In­jured triath­lete is back on track

Auckland City Harbour News - - Sport - By Si­mon Plumb

Af­ter an ex­treme train­ing ac­ci­dent left triath­lete Josh White tem­po­rar­ily wheel­chair-bound, doc­tors told him to pur­sue an­other sport.

Less than two years later, he’s back win­ning in­ter­na­tional triathlons.

In July 2006, Josh, 26, quit the navy to be­come a full­time ath­lete but was stopped in his tracks af­ter just four weeks.

“I was com­ing back to­wards Taka­puna from a train­ing ride in the Waitak­eres, on a brand new bike too. It was its first ride,” he says.

“The driver of a sports util­ity ve­hi­cle looked right through me and pulled out. I had no time to re­act, I went straight into the side at about 50kmh, bounced out over the wind­screen and to­wards the on­com­ing traf­fic.

“I don’t re­mem­ber much more, just ly­ing in the mid­dle of the road want­ing to know if I’d bro­ken my neck. I was happy just to be able to wig­gle my fin­gers and toes.”

Josh says he was “very lucky” to be left with only his arms, right wrist and left fe­mur bro­ken.

The car was writ­ten off.

Josh later un­der­went eight hours of surgery where, among other pro­ce­dures, the length of his left fe­mur was drilled out to make way for a ti­ta­nium rod.

“Josh sus­tained a nasty left fe­mu­ral frac­ture as well as hand and wrist in­juries,” says North Shore Hospi­tal or­thopaedic sur­geon Rob Sharp.

“His in­juries were sig­nif­i­cant and re­quired surgery. A rod was in­serted down the length of his left fe­mur to keep the frac­ture aligned but I didn’t prom­ise the surgery would get him back.”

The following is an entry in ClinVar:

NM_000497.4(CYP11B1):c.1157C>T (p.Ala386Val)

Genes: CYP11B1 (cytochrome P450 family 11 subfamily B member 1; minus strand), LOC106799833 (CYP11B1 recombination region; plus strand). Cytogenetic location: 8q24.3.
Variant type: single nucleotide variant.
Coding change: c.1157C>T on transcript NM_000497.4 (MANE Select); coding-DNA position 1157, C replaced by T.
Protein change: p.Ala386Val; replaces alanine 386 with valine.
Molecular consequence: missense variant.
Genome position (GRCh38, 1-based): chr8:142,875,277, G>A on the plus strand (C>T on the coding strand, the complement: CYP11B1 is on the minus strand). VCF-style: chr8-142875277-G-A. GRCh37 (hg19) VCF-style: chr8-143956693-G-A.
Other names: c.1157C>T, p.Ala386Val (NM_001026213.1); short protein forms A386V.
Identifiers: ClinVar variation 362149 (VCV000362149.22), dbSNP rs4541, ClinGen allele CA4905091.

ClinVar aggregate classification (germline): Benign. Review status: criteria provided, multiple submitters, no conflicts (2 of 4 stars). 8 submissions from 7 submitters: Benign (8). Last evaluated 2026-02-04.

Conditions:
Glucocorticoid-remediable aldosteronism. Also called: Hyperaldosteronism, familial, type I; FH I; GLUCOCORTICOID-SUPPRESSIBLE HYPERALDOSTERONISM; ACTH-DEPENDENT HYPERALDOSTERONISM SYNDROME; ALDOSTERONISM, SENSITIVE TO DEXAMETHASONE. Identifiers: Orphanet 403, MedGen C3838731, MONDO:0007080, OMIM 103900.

Josh spent the next two months in a wheel­chair while other doc­tors es­ti­mated a twoyear win­dow be­fore any sort of come­back.

“They said if it was suc­cess I was af­ter, I should find an­other sport. They said I’d re­ally strug­gle to re­turn to be a com­pet­i­tive triath­lete,” says Josh.

Three months later he was in the pool for oc­ca­sional “high in­ten­sity, low im­pact” work­outs and last month the come­back was com­pleted when he won the Raro­tonga in­ter­na­tional triathlon by al­most five min­utes.

“Rob Sharp was one of the few medics who sup­ported me,” says Josh.

“But I never doubted I’d make it back.

“Hav­ing time off helped me fo­cus and I kept my­self go­ing by set­ting up a spe­cialised coach­ing busi­ness.

“I now split my time be­tween train­ing, coach­ing and work­ing a full­time job.

“My part­ner Sally is very un­der­stand­ing.”

“His re­cov­ery has been quite re­mark­able,” says Mr Sharp.

“It’s tes­ta­ment to his drive and de­ter­mi­na­tion.”

Josh says he’s been train­ing weekly with fel­low train­ing crash vic­tim Anna Hamil­ton, who is “do­ing well”.

Josh’s goals now in­clude be­com­ing one of New Zealand’s top triathlon coaches as well as “the Great Wall Marathon re­main­ing on the to-do list”.

Photo: BEN WAT­SON

Bounc­ing back: Triath­lete Josh White, 26, is back win­ning less than two years af­ter be­ing hit by a car while out train­ing.

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